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Israel restarts Gaza assault, kills 5
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c_330_235_16777215_0___images_stories_edim_01_Gaza99(19).jpgIsraeli shelling killed a 10-year-old boy at a mosque and four other people in separate attacks on Friday, medics said. They were the first deaths since fighting began again following the expiration of a three-day truce.
 
Health ministry spokesperson Ashraf al-Qudra said the boy, Ibrahim al-Dawawisa, was killed at the Nour al-Mohammedi mosque in the Sheikh Radwan neighborhood, according to AFP. 
 
Six others were injured in that attack, and five others wounded in other strikes, as Israeli occupation forces bombed a number of other sites across Gaza Friday.
 
Palestinians renewed rocket fire from the besieged strip after the 72-hour truce ended at 8:00 am Friday, in which Israel said two people were injured.
 
The latest killings bring to 1,894 the number of Palestinians killed over 32 days of Israel's terror campaign against Gaza. Another 9,805 have been injured.
 
Israel says 64 of its soldiers and three civilians have died in the fighting that began on July 8, after a surge in Palestinian rocket salvoes into Israel.
 
The interior ministry and witnesses said warplanes on Friday also struck targets in Jabalia in the north, Gaza City and in the center of the Palestinian enclave.
 
Witnesses also reported artillery shelling east and north of Gaza City.
 
The Israeli occupation army said Palestinian fighters fired 33 rockets from Gaza, wounding a civilian and a soldier in the south.
 
Hamas has not claimed responsibility for any of Friday's rocket attacks. Claims instead came from rival armed factions including Islamic Jihad and the Popular Resistance Committees.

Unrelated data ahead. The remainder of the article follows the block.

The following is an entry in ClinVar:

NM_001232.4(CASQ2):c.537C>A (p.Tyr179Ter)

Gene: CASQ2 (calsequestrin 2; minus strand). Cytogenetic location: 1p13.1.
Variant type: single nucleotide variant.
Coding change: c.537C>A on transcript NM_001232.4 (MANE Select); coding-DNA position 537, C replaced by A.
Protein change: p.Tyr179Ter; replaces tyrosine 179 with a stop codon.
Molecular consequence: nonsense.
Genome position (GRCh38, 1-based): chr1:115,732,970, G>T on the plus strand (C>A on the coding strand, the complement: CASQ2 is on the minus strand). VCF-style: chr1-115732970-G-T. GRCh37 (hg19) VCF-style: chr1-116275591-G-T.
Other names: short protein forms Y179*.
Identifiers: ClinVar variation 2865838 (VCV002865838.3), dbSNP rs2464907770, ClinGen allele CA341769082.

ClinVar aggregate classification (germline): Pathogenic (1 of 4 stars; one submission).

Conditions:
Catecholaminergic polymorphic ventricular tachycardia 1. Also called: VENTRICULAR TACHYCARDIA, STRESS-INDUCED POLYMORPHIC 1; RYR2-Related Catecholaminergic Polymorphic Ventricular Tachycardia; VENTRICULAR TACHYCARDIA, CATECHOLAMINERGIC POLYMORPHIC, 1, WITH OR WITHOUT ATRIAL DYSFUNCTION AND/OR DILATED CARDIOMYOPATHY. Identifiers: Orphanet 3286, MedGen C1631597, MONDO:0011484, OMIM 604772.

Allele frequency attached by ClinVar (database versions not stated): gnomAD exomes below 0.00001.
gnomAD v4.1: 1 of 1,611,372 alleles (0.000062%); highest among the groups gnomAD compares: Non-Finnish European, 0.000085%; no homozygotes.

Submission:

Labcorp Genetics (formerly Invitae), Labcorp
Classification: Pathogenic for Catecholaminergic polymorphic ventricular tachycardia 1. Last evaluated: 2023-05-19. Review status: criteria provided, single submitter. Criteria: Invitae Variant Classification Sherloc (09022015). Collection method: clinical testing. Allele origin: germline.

In Gaza, some families who had returned home during the truce trickled back to shelter at UN-run schools.
 
At one school in Al-Tuffah in Gaza City, hundreds of refugees were seen living in classrooms.
 
An Israeli government official said Israel would not negotiate with Palestinians about renewing the truce in Gaza as long as militants continued to launch rockets, Reuters reported. 
 

Washington will not 'directly' negotiate with Hamas
 
Washington said it will not directly engage in the mediation efforts in Cairo between Palestinian resistance factions and Israel, because Hamas is designated as a foreign terrorist organization by the State Department.
 
In her daily press briefing on Thursday, the U.S. State Department's deputy spokesperson Mary Harf reiterated that her country would not be engaged in direct negotiations with Hamas officials.
 
Israel had earlier said it was ready to agree to an extension as Egyptian go-betweens pursued negotiations with Israeli and Palestinian delegates.
 
Hamas said Palestinian factions had not agreed to extend the truce, but would continue negotiations in Cairo.
 
An Islamic Jihad official added, "Discussions in Cairo have not finished and we will pursue our efforts to stop the aggression and achieve the just demands of our people."
 
The Palestinians had wanted Israel to agree in principle to demands which include a lifting of the blockade on the Gaza Strip, the release of prisoners and the opening of a sea port.
 
The armed wing of Hamas released a statement late on Thursday warning Palestinian negotiators not to agree to an extension unless Israel offered concessions.
 
Israel has shown little interest in easing its naval blockade of Gaza and controls on overland traffic and airspace.
 
A source at Cairo airport said the Israeli delegation left shortly before the truce expired. He said the Israeli visit had lasted nine hours, longer than the previous two visits this week, as Egyptian mediators pushed the two sides to renew the truce. There was no immediate comment from Egypt.

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